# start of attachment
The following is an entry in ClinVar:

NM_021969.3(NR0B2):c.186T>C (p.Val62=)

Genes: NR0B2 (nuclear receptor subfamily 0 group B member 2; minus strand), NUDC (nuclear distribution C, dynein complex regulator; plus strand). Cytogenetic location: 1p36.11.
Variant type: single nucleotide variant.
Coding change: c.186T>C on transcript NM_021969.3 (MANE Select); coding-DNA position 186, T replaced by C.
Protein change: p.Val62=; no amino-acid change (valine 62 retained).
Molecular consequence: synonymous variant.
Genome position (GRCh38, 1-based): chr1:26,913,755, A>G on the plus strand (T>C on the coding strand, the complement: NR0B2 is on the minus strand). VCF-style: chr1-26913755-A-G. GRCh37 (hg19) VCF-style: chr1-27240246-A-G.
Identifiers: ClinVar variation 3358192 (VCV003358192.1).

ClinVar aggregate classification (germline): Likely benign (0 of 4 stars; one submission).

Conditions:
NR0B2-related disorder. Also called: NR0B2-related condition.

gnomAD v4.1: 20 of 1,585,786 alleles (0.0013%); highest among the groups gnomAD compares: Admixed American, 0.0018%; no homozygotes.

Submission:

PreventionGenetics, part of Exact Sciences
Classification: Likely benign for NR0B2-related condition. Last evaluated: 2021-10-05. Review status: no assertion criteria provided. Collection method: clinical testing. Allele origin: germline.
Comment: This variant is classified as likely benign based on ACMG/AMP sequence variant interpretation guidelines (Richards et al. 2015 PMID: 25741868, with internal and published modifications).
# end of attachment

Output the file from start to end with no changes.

The following is an entry in ClinVar:

NM_021969.3(NR0B2):c.186T>C (p.Val62=)

Genes: NR0B2 (nuclear receptor subfamily 0 group B member 2; minus strand), NUDC (nuclear distribution C, dynein complex regulator; plus strand). Cytogenetic location: 1p36.11.
Variant type: single nucleotide variant.
Coding change: c.186T>C on transcript NM_021969.3 (MANE Select); coding-DNA position 186, T replaced by C.
Protein change: p.Val62=; no amino-acid change (valine 62 retained).
Molecular consequence: synonymous variant.
Genome position (GRCh38, 1-based): chr1:26,913,755, A>G on the plus strand (T>C on the coding strand, the complement: NR0B2 is on the minus strand). VCF-style: chr1-26913755-A-G. GRCh37 (hg19) VCF-style: chr1-27240246-A-G.
Identifiers: ClinVar variation 3358192 (VCV003358192.1).

ClinVar aggregate classification (germline): Likely benign (0 of 4 stars; one submission).

Conditions:
NR0B2-related disorder. Also called: NR0B2-related condition.

gnomAD v4.1: 20 of 1,585,786 alleles (0.0013%); highest among the groups gnomAD compares: Admixed American, 0.0018%; no homozygotes.

Submission:

PreventionGenetics, part of Exact Sciences
Classification: Likely benign for NR0B2-related condition. Last evaluated: 2021-10-05. Review status: no assertion criteria provided. Collection method: clinical testing. Allele origin: germline.
Comment: This variant is classified as likely benign based on ACMG/AMP sequence variant interpretation guidelines (Richards et al. 2015 PMID: 25741868, with internal and published modifications).